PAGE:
1. pretzelattack

      we don’t seem to be very good at actually “winning” the wars we start, but the main idea is probably making money off defense contracts as far as i can see.

    2. AC

      Also air craft carriers are just more useless contractor feather bedding and bloat. In a conflict with Russian or China, they could immediately sink any carriers close to their territory with hypersonic cruise missles for which there is no defense.

      1. MyLessThanPrimeBeef

        Perhaps there is a business opportunity here for rail gun makers???

        I have no idea whether it will work or not to defend carriers.

      2. Praedor

        The Russians also have nice cavitating rocket/torpedoes. Can do hundreds of miles/hr UNDERWATER.

        Carriers are all show, no go. Useful against an Iraq or Iran or Somalia but useless against real foes.

    3. Carolinian

      Well at least they picked an appropriate president to name the new stumblebum aircraft carrier after: the USS Gerald Ford.

      1. mad as hell.

        I toured the Ford Presidential Museum in Grand Rapids this past summer. They had a nice interesting display of the aircraft carrier. My biggest take away from seeing a model of the aircraft carrier to Mr & Mrs Ford’s tomb and everything Ford related in between was how far America has degenerated in its politics and for that matter the well being of it’s citizenry.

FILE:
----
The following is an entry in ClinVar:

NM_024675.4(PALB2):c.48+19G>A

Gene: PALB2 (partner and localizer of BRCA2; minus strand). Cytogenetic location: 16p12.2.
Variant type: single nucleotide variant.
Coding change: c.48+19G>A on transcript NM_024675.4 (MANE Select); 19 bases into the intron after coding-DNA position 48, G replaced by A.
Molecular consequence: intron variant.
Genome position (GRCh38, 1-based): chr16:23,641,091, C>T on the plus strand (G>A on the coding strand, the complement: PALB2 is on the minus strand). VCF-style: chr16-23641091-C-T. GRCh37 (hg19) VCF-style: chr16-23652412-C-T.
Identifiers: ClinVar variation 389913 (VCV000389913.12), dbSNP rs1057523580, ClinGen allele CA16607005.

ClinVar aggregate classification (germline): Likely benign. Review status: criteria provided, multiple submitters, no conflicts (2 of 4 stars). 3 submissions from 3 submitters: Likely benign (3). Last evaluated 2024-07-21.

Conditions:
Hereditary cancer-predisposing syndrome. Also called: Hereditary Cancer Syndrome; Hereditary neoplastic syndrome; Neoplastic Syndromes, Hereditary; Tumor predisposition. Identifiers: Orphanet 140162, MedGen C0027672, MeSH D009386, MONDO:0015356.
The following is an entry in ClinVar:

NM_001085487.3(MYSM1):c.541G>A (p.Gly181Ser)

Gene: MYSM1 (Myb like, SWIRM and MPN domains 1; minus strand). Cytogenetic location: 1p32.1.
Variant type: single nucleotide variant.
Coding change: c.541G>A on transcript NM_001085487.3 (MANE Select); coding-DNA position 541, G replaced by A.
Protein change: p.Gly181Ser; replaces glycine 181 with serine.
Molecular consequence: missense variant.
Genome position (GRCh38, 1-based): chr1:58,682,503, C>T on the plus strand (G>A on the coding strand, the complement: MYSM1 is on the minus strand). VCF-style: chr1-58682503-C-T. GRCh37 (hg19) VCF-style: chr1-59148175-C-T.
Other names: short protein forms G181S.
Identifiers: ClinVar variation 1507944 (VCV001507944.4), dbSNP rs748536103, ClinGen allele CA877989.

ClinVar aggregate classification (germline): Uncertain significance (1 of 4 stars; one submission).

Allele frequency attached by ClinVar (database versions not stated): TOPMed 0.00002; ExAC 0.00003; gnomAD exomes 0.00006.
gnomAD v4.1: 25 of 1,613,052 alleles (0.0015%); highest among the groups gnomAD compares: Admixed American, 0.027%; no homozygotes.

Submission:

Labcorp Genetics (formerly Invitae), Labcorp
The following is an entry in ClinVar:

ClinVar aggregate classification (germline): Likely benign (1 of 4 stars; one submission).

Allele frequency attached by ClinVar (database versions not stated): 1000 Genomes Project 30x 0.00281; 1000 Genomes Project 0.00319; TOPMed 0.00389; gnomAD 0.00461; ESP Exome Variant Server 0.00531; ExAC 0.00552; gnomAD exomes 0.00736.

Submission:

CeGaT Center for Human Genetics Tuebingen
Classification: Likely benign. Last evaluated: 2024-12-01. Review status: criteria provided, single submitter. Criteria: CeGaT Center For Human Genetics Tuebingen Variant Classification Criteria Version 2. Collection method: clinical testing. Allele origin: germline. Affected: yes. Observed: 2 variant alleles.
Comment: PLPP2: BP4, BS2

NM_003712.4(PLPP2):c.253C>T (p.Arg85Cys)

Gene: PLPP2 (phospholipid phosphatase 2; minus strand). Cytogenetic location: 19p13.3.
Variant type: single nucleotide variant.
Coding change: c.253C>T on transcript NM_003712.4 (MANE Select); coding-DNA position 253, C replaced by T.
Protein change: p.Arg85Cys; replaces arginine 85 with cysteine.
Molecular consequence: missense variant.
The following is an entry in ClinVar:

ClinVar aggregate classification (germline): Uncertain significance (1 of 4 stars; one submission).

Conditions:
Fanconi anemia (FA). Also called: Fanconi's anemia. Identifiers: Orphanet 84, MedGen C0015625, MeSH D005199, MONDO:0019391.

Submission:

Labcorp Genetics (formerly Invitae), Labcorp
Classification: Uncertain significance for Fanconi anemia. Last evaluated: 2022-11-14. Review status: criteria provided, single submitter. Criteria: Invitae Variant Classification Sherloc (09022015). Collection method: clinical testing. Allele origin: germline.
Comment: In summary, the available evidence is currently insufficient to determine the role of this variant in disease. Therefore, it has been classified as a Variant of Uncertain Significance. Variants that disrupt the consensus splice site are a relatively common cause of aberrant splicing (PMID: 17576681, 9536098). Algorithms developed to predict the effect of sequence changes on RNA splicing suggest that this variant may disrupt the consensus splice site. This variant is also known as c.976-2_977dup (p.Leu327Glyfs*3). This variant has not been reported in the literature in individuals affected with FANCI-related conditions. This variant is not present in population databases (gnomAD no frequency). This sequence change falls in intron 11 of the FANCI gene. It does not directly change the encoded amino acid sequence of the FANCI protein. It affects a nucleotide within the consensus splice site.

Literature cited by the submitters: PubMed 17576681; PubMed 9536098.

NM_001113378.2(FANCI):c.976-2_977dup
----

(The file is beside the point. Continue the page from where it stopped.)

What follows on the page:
I couldn’t see things getting much worse after Watergate. When Nixon resigned I thought there was still hope. Today I have a hard time picturing how we are going get out of this, money laden, corrupt system when so many are working to continue it and they are constant in their greed! How things have changed since the 1970’s.

        1. JTMcPhee

          “We” and by that I presume you mean the 90%er Mopery, are most likely going to “get out of this,” per my Magic 8-Ball, by abiding by the Second Rule of Neoliberalism, which I recall is “Go DIE!” Which has been amended by the WTO to include subparagraph 13 to Catch-22, “After delivering up all your wealth and labor to the 0.01%, without effective resistance,” and subparagraph 14, “The fee for dying without contributing further to the Wealth of Post-Nations shall be equal to any undisgorged estate of the Mope that may remain.”

        2. MyLessThanPrimeBeef

          With TPP or a better-disguised version offered by a not-so-boorish salesperson, it will be more of the same, only worse.

          And today we get more of the ‘jam yesterday and tomorrow’ – if elected, Clinton should cease Foundation contact. But it’s OK today.

          Of course, for example, a senator doesn’t have to resign to run, though some do. But that presupposes being-a-senator = Foundation-contact. And it presupposes ceasing contact is the key, and not looking into its activities.

    4. Arizona Slim